I’m standing under the Albert Edward Bridge to take this photo. It was built in 1863 and opened the following year, named for Queen Victoria’s eldest long before he became the totally notorious King Edward VII.
You might also say the Albert Edward Bridge is the ugly great great grandchild of Darby’s Iron Bridge just downstream; and the end of the line too – in all senses. It is the last large cast iron railway bridge to be built in the UK, and originally carried the Severn Junction Railway across the river to meet up with the Severn Valley Railway (one of England’s loveliest lines decimated by Mr. Beeching in the 1960s). In more recent times it was used to carry coal to the power station.
It may not be as striking as its ground-breaking elder (and it certainly proved very hard to photograph) but it has much in common with Darby’s bridge. Designed by Sir John Fowler, the single 200 foot span comprises 4 cast iron ribs, each of 9 parts bolted together. The moulds for the spans were prepared nearby at the Darby family’s Coalbrookdale Company ironworks. The steel deck that you can see in the photo was installed in 1933, replacing the original timber and wrought iron deck.
Now that the power station has run out of steam, one wonders what will become of Albert Edward. Fortunately it is a Grade II listed building so it will be preserved. At least one hopes it will. Also the local Telford Steam Railway enthusiasts have their sights set on it to extend their rather limited rail track, and since there is presently a 5mph speed limit on the bridge due to its age, one can conjure a slow and splendid steam-train trundle across the Gorge to Buildwas – poop-poop!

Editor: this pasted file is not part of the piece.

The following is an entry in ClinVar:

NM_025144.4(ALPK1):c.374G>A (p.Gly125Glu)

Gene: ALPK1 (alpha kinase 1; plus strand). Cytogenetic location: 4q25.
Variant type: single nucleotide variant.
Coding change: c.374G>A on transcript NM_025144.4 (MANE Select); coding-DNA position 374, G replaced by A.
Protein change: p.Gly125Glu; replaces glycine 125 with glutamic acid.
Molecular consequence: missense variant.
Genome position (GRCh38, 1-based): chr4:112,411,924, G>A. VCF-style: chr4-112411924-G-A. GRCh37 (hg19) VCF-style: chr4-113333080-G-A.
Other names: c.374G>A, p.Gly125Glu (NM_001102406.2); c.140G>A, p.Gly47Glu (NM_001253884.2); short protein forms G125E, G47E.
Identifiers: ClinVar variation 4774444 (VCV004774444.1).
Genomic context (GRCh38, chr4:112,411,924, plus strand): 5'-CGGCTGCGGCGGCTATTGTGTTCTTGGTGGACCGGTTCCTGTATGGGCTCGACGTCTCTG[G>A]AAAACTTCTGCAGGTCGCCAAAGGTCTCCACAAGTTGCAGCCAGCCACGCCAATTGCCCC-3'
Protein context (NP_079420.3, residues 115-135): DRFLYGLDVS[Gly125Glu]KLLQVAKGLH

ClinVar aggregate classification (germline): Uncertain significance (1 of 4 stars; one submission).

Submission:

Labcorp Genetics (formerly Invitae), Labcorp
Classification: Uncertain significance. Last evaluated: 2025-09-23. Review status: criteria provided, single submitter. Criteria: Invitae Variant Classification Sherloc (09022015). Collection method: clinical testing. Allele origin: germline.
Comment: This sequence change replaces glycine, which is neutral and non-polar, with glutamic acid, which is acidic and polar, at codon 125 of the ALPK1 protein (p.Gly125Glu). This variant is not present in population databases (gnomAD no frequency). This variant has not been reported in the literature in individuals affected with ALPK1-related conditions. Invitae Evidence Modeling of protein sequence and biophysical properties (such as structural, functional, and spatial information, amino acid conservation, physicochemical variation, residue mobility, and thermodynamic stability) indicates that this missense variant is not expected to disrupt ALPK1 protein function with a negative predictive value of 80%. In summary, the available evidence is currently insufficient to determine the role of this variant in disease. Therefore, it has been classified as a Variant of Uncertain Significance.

Roof Squares 12 Not quite a roof, I know, but I was standing under it for the header shot. Please pop over to Becky’s for a plethora of rooftops.
14 thoughts on “Ironbridge Cooling Tower As Seen From Under Another Severn Bridge”
I find it interesting that the towers look just like the ones today from nuclear plants.
One of the delightful Ms Tish History lessons!
Thank you, Ark. I’m aiming for brief interludes 🙂
Another gem of information, Tish!
Thank you, Sue.
Call me weird, but going slowly isn’t going to decrease the weight of the train. I can understand going slowing along an old track, but across the bridge? I’d want to get to the other side as quickly as possible.
I think it’s vibration that’s the problem rather than weight. Am only guessing here. It’s been taking loaded coal trains for years.
Who cares if it’s technically a roof. Great and varied shots of a difficult subject.
Thank you, Meg 🙂
Wonderful. I didn’t know any of this. And I get to see one of the cooling towers too! Yay!
Ooh I’ve got a railway theme too! Great bridge, and love seeing the cooling towers from another angle. Do hope the Railway is successful.
Many thanks, Becky. Just popped over to see your railway. What fun!
Very interesting angles